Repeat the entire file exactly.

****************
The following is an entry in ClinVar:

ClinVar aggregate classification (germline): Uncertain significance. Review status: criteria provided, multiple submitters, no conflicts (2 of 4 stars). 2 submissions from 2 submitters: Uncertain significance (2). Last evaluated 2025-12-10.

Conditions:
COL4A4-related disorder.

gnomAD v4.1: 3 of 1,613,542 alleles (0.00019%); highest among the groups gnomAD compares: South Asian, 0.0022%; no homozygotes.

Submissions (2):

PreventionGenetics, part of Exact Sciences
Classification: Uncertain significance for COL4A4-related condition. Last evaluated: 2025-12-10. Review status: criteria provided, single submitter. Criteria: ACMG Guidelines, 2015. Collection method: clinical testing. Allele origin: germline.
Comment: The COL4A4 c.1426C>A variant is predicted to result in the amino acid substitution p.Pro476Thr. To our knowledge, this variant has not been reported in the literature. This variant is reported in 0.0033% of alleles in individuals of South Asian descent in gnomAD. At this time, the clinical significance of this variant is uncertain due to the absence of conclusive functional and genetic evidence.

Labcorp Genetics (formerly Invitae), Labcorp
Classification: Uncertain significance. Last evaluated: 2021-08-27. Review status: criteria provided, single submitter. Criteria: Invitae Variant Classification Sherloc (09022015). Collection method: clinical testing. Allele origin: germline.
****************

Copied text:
The following is an entry in ClinVar:

ClinVar aggregate classification (germline): Uncertain significance. Review status: criteria provided, multiple submitters, no conflicts (2 of 4 stars). 2 submissions from 2 submitters: Uncertain significance (2). Last evaluated 2025-12-10.

Conditions:
COL4A4-related disorder.

gnomAD v4.1: 3 of 1,613,542 alleles (0.00019%); highest among the groups gnomAD compares: South Asian, 0.0022%; no homozygotes.

Submissions (2):

PreventionGenetics, part of Exact Sciences
Classification: Uncertain significance for COL4A4-related condition. Last evaluated: 2025-12-10. Review status: criteria provided, single submitter. Criteria: ACMG Guidelines, 2015. Collection method: clinical testing. Allele origin: germline.
Comment: The COL4A4 c.1426C>A variant is predicted to result in the amino acid substitution p.Pro476Thr. To our knowledge, this variant has not been reported in the literature. This variant is reported in 0.0033% of alleles in individuals of South Asian descent in gnomAD. At this time, the clinical significance of this variant is uncertain due to the absence of conclusive functional and genetic evidence.

Labcorp Genetics (formerly Invitae), Labcorp
Classification: Uncertain significance. Last evaluated: 2021-08-27. Review status: criteria provided, single submitter. Criteria: Invitae Variant Classification Sherloc (09022015). Collection method: clinical testing. Allele origin: germline.